US 2946341 A
Description (OCR text may contain errors)
July 26, 1960 T. J. SULLIVAN UNIDIREGTIONAL CHECK VALVE Filed Feb. 21, 1957 W @J @NH m h @www f mm: WM, /r/ \4 wm Elm hln L v SN um um m Nm h mm. bm: 04m. mw, 5m m NQ. Mn Sm hh dbh mm HU mm; nHunHu muli BHG AHHU Hu SMH\\AU DHU n u @HH A im l mm mh mi United' States Patenti() "ce UNIDIRECTIONAL CHECK VALVE Timothy J. Sullivan, Butte, Mont., assigner toSullivan Valve and Engineering Company, Butte, Mont., a corporation of Montana Filed Feb. 21, 1957, Ser. No. 641,648 .e
3 Claims. (Cl. 137-1165) 'I'his invention relates generallyfto'check valves, and more particularly to unidirectional check valves which cannot be opened until the supply pressure reaches'a desired predetermined quantity and which will positively prevent fluid-How in the reverse direction through the valve upon decrease of the supply from the predetermined quantity. e f
The problems which are created by the occurrenceof backllow pressures in water systems supplying multi-storybuildings, ships,-large commercialplants and the -like are well known in the hydraulicengineering field.- nBachflow pressure surges vare caused in water vsupply lines in many ways, as foreXample'bythe syphonage efectwhich might result from a break in the main water line or a decrease in water pressure dueto tire-hydrant use. To prevent injury to equipment, -disruption of service,Y and undesirable` syphonage elects, myv invention was gieveloped. t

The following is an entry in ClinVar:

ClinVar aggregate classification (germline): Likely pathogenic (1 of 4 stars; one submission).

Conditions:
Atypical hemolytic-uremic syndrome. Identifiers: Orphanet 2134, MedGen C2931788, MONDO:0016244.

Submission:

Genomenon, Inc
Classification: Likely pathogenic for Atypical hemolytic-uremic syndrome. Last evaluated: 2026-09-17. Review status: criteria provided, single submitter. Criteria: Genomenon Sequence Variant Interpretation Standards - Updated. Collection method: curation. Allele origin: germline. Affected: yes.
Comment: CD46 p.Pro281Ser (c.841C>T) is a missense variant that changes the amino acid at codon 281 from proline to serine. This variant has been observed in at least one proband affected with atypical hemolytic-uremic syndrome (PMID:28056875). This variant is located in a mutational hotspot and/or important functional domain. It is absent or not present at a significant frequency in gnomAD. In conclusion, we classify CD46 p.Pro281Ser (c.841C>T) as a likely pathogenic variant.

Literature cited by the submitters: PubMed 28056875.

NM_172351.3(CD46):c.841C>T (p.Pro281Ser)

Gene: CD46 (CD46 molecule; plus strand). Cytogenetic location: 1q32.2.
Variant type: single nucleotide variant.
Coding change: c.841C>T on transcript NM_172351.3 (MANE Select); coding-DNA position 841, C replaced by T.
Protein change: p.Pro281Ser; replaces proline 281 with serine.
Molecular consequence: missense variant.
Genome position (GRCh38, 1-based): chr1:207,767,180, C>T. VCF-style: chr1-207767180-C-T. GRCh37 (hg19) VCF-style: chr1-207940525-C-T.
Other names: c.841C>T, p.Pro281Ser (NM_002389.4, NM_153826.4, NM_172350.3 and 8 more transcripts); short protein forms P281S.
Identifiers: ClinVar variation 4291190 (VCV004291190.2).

`The object ofjmy invention is to provide a checl;
valve which will open only when the supply pressure is above a desired predetermined quantity and which will immediately close upon the occurrence of-a backflow pressure surge. e
Another object'of my invention isto provide a unidirectional check ow valve provided with pressure motor means responsive to the valve inlet pressure so that the valve member cannot open unless the inlet pressure is above a predetermined desired quantity. Y
A further object of my invention is to provide a dual control valve arrangement having a plurality of unidirectional serially-arranged valves controlled in accordance with the pressure of the inletchamber of the rst valve and being independently operable upon the presence of backflow pressure surges. j
Still another object of my invention is to provide a unidirectional check valve which will prevent pressure buildup against the upstream valve seat by means of a pressure releasing device which is operable in the event of vbackow pressure surge.
Other objects and advantages of my invention will become more apparent from a study of the following specification when considered in conjunction with the accompanying drawing, in which the` single figure is a vertical longitudinal view partly in section showing a series arrangement of two other embodiments of my invention.
Referring now to the drawing, two embodiments of backllow valves according to my invention have been illustrated in series arrangement in the fluid supply line.
Assuming for the moment that only the left-hand valve is connected in the supply line, complete protection would be given to the system against back-ow surges, syphoning effects, and vapor pressure buildups as will be described below.